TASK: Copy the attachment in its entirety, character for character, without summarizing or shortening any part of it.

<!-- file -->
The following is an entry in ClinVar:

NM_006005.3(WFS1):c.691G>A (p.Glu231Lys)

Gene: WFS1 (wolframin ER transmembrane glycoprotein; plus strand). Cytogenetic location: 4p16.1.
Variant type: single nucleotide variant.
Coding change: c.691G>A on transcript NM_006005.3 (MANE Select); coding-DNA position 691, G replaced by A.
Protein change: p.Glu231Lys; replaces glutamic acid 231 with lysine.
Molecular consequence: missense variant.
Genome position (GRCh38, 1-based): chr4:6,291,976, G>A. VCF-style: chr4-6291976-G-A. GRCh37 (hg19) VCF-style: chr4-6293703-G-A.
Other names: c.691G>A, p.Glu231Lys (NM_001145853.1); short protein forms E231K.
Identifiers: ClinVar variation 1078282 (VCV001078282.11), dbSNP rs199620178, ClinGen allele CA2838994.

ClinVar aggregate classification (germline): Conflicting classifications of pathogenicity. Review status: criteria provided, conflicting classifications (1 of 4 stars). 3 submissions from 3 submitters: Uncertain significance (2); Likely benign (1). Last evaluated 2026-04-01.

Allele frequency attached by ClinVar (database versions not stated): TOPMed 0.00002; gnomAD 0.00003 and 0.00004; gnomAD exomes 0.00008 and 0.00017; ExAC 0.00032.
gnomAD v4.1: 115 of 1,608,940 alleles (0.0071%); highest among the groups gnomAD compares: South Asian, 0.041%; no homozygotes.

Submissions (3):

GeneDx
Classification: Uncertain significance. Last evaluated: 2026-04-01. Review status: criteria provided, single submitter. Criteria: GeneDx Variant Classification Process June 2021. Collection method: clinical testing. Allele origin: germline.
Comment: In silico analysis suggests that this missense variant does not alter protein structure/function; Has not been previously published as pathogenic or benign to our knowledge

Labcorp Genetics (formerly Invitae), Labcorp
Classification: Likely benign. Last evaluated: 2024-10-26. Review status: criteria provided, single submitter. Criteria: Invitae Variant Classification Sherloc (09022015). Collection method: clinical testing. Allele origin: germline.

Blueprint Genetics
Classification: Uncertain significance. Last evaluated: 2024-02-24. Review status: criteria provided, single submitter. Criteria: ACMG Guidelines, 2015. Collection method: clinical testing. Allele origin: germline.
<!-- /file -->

The following is an entry in ClinVar:

NM_006005.3(WFS1):c.691G>A (p.Glu231Lys)

Gene: WFS1 (wolframin ER transmembrane glycoprotein; plus strand). Cytogenetic location: 4p16.1.
Variant type: single nucleotide variant.
Coding change: c.691G>A on transcript NM_006005.3 (MANE Select); coding-DNA position 691, G replaced by A.
Protein change: p.Glu231Lys; replaces glutamic acid 231 with lysine.
Molecular consequence: missense variant.
Genome position (GRCh38, 1-based): chr4:6,291,976, G>A. VCF-style: chr4-6291976-G-A. GRCh37 (hg19) VCF-style: chr4-6293703-G-A.
Other names: c.691G>A, p.Glu231Lys (NM_001145853.1); short protein forms E231K.
Identifiers: ClinVar variation 1078282 (VCV001078282.11), dbSNP rs199620178, ClinGen allele CA2838994.

ClinVar aggregate classification (germline): Conflicting classifications of pathogenicity. Review status: criteria provided, conflicting classifications (1 of 4 stars). 3 submissions from 3 submitters: Uncertain significance (2); Likely benign (1). Last evaluated 2026-04-01.

Allele frequency attached by ClinVar (database versions not stated): TOPMed 0.00002; gnomAD 0.00003 and 0.00004; gnomAD exomes 0.00008 and 0.00017; ExAC 0.00032.
gnomAD v4.1: 115 of 1,608,940 alleles (0.0071%); highest among the groups gnomAD compares: South Asian, 0.041%; no homozygotes.

Submissions (3):

GeneDx
Classification: Uncertain significance. Last evaluated: 2026-04-01. Review status: criteria provided, single submitter. Criteria: GeneDx Variant Classification Process June 2021. Collection method: clinical testing. Allele origin: germline.
Comment: In silico analysis suggests that this missense variant does not alter protein structure/function; Has not been previously published as pathogenic or benign to our knowledge

Labcorp Genetics (formerly Invitae), Labcorp
Classification: Likely benign. Last evaluated: 2024-10-26. Review status: criteria provided, single submitter. Criteria: Invitae Variant Classification Sherloc (09022015). Collection method: clinical testing. Allele origin: germline.

Blueprint Genetics
Classification: Uncertain significance. Last evaluated: 2024-02-24. Review status: criteria provided, single submitter. Criteria: ACMG Guidelines, 2015. Collection method: clinical testing. Allele origin: germline.